Wednesday, June 23, 2010

Temperature, Solar, Money, and Life Min & Max

The corner house at U and 15 Streets, NW, Washington, D.C., 5:49PM, June 22, 2010.


Just a quick update ...

Good News!

Kristof got his U.S. permanent residency and SHOULD be returning here by the end of the summer.

Here was Kristof leaving the U.S. at Dulles Airport on March 3, 2009.


Very sad news ...

There is unhappy news in the land of Hippograms that I found out about from one of Hippo's "staff" and keepers. It's not good news. But it's not for me to write about in this forum.


I recommend this David Brooks' June 21, 2010 column "Faustus Makes a Deal".


Weather ...

The weather is vile and disgusting. It reached 97F at DCA and BWI today -- one degree shy of the daily record of 98F at DCA set in 1988 and tied with a pre-BWI Baltimore daily record set in 1894. IAD reached 95F, not a record.

The astronomical spring -- defined in the Northern Hemisphere as March 20 - June 20 -- was the warmest on record at DCA and IAD and just narrowly missed it (by 0.1F) at BWI, and June is shaping up to be the warmest at all three airports (DCA, BWI, and IAD). Source here.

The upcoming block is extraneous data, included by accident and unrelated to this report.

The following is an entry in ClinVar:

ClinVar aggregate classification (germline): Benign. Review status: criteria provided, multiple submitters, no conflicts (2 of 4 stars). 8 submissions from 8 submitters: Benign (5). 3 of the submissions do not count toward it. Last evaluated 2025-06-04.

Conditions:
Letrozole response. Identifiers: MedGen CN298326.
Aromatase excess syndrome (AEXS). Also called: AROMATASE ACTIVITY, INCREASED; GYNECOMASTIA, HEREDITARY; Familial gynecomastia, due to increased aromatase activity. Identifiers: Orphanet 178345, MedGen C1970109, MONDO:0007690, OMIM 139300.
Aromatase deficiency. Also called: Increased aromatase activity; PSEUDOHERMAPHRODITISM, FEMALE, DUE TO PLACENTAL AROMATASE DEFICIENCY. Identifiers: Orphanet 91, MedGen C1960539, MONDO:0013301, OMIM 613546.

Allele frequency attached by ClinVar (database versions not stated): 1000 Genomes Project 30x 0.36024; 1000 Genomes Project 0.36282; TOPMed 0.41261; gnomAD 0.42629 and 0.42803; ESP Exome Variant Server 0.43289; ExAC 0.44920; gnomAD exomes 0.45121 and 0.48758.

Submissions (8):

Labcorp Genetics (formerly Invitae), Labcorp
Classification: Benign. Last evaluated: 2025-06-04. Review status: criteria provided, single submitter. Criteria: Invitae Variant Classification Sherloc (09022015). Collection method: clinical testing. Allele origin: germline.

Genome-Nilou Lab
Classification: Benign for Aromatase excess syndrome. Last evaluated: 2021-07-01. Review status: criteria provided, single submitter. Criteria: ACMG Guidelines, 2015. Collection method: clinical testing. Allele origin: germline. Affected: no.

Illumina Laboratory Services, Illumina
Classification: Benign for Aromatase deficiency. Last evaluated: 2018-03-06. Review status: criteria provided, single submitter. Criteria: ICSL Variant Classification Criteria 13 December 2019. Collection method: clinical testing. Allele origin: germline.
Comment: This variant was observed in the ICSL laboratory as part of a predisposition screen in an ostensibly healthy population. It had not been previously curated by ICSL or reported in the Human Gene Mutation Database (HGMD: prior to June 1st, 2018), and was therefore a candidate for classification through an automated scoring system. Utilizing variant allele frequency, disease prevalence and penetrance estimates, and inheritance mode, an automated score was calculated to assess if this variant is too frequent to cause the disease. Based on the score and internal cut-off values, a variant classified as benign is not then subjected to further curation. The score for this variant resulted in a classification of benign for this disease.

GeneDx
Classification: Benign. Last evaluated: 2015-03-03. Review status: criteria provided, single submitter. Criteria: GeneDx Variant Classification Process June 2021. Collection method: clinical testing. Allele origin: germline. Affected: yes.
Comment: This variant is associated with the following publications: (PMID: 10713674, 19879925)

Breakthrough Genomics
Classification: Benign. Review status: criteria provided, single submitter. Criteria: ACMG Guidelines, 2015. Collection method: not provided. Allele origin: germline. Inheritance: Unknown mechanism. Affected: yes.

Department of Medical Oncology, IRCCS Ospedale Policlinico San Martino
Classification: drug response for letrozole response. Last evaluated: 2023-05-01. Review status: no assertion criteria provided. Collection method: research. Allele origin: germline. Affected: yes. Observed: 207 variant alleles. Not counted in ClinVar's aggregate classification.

KDCA climograph for 2010 through June 22, 2010


And the hemispheric pattern suggests no sign of this ending anytime soon.

Last night there were some scattered very strong thunderstorms in the area -- DCA actually got 0.25" of rain while here in D.C. around Dupont Circle we had mostly just a big cloud of dust and detritus blow through.

A downed tree on the east side of the 1600 block of Connecticut Avenue, NW, yesterday (June 22, 2010) after powerful gusts of wind blew through around 8PM. Chris T. took this picture.

The other two big regional civilian airports -- BWI and IAD -- got zero.

However, there was a powerful thunderstorm nearby that struck where my mom lives in Millersville, and nearby Annapolis recorded 1.17" rain at the Naval Academy.

From D.C. at early night, I saw the storm -- laced and pulsating with lightning -- as it was receding. It was about 30 miles away and was spectacularly visible, although quickly moving away. I had just finished my goodbye dinner with Roger L., who is going to Mexico for a year on sabbatical from his college professor job.